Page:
Making the decision to start investing could be the smartest thing you’ll ever do. But once you decide to become an investor, you still need to figure out what that means, both in terms of what you’ll invest in, and how you’ll choose and evaluate the investments you make. Starting out simple Boiling it all down, there really are only three-steps for starting out as a beginning investor. First, decide whether you’ll be an active trader or a long-term investor. Second, decide whether you’ll buy funds or individual shares. Third, find an online share broker to help you buy the…
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Making the decision to start investing could be the smartest thing you’ll ever do. But once you decide to become an investor, you still need to figure out what that means, both in terms of what you’ll invest in, and how you’ll choose and evaluate the investments you make.
Starting out simple
Boiling it all down, there really are only three-steps for starting out as a beginning investor.
- First, decide whether you’ll be an active trader or a long-term investor.
- Second, decide whether you’ll buy funds or individual shares.
- Third, find an online share broker to help you buy the investments you want.
That’s simple advice. But it may mislead you into thinking that you have to pick one or the other in each of these decisions. In reality, though, you’ll find that doing a little bit of everything in moderation can maximize your chances to succeed with your investments.
A Fool’s evolution
Legendary superinvestor Warren Buffett once said that his favourite holding period for an investment is forever.
Although you wouldn’t want to take that advice literally — after all, you’ll probably want to spend that money eventually — the idea is that finding companies that can stand the test of time and deliver solid returns year after year is a whole lot less trouble than worrying about all the short-term bumps in the road along the way.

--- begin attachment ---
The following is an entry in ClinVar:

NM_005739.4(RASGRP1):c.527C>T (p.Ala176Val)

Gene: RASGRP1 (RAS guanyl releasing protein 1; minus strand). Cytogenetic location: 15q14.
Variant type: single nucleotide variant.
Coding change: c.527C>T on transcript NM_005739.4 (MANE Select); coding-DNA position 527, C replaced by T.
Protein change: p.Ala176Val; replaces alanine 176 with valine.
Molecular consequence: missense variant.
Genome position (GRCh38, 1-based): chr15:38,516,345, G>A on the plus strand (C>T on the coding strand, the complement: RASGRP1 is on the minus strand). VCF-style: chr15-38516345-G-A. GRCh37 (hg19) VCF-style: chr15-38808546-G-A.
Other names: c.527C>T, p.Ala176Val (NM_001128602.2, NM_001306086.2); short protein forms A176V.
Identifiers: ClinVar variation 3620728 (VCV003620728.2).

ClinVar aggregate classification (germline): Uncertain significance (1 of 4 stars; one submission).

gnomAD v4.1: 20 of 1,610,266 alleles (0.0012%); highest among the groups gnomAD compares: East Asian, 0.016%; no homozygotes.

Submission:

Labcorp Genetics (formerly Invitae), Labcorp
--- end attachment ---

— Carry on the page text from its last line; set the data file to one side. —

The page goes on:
That’s the logic behind index investing. Index tracking funds don’t entirely follow a buy-and-hold strategy, because the index components themselves change from time to time.
But the concept is similar: once a company qualifies for an index, buy it and hold it as long as it continues to meet the index’s criteria for inclusion. If it ever fails, then dump it and buy a replacement.
When you find great companies, as indexes often do, it makes lots of sense to hold onto them. But that doesn’t mean you always have to rely on indexes to do your thinking for you.
Indexes make life easy for investors, but they suffer from a flaw: They’re brainless. Often, they own shares that most people would already have cast off as hopeless causes.
Take the S&P/ASX 200 index for example. Telstra (ASX: TLS) has fallen around 70% from its 1999 peak. The end of the dot com bubble, combined with increased competition and increased government regulation has seen shares in the once mighty telco hit the skids.
Realistically, Telstra has little chance of regaining its former share-price glories. But S&P/ASX index tracking funds still had to hold onto the shares as they fell, when many active investors might have decided they had to go.
A much worse fate befell holders of Centro Properties Group (ASX: CNP) and ABC Learning. Shares in the former are down around 99% from their 2007 peak, and the latter has gone completely bust.
Sometime shares do recover, and if they do, index trackers will benefit from continuing to hold them. But trackers don’t get to pick and choose which investments they hold — they buy the good, the bad and the downright ugly.
Do a little of everything
The secret to successful investing lies in learning how to balance both active and index strategies.
Consider keeping not only a core portfolio of index funds, but also an online share broker account to let you take advantage of short-term trends and ideas. That way, you can build your skills as an active investor without putting your entire portfolio at risk.
A simple start to your investing career makes a lot of sense. But don’t feel like you have to make a lifetime’s worth of decisions all at once. If you treat investing as a learning experience, you’ll do best by keeping your mind open to all the possibilities within your reach.